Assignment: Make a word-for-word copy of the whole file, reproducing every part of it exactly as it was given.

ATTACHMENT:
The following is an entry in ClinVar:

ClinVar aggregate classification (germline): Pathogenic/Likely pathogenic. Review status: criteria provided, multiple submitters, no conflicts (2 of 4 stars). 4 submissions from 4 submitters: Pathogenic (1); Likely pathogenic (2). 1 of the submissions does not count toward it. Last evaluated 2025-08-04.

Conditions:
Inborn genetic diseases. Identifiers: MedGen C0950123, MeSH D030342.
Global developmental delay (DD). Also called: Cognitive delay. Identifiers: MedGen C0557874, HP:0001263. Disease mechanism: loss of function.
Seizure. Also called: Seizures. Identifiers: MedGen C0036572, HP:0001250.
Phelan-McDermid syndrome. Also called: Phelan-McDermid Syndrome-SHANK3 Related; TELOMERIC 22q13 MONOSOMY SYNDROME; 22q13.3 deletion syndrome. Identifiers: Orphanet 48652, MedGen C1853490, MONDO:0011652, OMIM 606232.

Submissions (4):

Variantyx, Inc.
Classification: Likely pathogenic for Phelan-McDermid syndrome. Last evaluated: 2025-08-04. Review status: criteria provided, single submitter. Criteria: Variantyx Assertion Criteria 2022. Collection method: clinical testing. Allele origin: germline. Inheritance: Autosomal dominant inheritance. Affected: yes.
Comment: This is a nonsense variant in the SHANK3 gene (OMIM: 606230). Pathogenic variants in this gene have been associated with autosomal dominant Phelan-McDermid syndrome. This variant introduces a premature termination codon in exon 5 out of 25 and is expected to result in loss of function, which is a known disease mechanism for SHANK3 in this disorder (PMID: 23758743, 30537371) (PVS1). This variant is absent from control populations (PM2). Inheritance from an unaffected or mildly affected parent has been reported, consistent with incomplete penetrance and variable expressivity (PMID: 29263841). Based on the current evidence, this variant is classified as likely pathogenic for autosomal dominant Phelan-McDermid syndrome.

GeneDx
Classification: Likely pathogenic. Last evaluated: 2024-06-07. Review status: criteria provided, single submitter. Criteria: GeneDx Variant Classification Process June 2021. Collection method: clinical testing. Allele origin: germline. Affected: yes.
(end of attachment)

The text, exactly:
The following is an entry in ClinVar:

ClinVar aggregate classification (germline): Pathogenic/Likely pathogenic. Review status: criteria provided, multiple submitters, no conflicts (2 of 4 stars). 4 submissions from 4 submitters: Pathogenic (1); Likely pathogenic (2). 1 of the submissions does not count toward it. Last evaluated 2025-08-04.

Conditions:
Inborn genetic diseases. Identifiers: MedGen C0950123, MeSH D030342.
Global developmental delay (DD). Also called: Cognitive delay. Identifiers: MedGen C0557874, HP:0001263. Disease mechanism: loss of function.
Seizure. Also called: Seizures. Identifiers: MedGen C0036572, HP:0001250.
Phelan-McDermid syndrome. Also called: Phelan-McDermid Syndrome-SHANK3 Related; TELOMERIC 22q13 MONOSOMY SYNDROME; 22q13.3 deletion syndrome. Identifiers: Orphanet 48652, MedGen C1853490, MONDO:0011652, OMIM 606232.

Submissions (4):

Variantyx, Inc.
Classification: Likely pathogenic for Phelan-McDermid syndrome. Last evaluated: 2025-08-04. Review status: criteria provided, single submitter. Criteria: Variantyx Assertion Criteria 2022. Collection method: clinical testing. Allele origin: germline. Inheritance: Autosomal dominant inheritance. Affected: yes.
Comment: This is a nonsense variant in the SHANK3 gene (OMIM: 606230). Pathogenic variants in this gene have been associated with autosomal dominant Phelan-McDermid syndrome. This variant introduces a premature termination codon in exon 5 out of 25 and is expected to result in loss of function, which is a known disease mechanism for SHANK3 in this disorder (PMID: 23758743, 30537371) (PVS1). This variant is absent from control populations (PM2). Inheritance from an unaffected or mildly affected parent has been reported, consistent with incomplete penetrance and variable expressivity (PMID: 29263841). Based on the current evidence, this variant is classified as likely pathogenic for autosomal dominant Phelan-McDermid syndrome.

GeneDx
Classification: Likely pathogenic. Last evaluated: 2024-06-07. Review status: criteria provided, single submitter. Criteria: GeneDx Variant Classification Process June 2021. Collection method: clinical testing. Allele origin: germline. Affected: yes.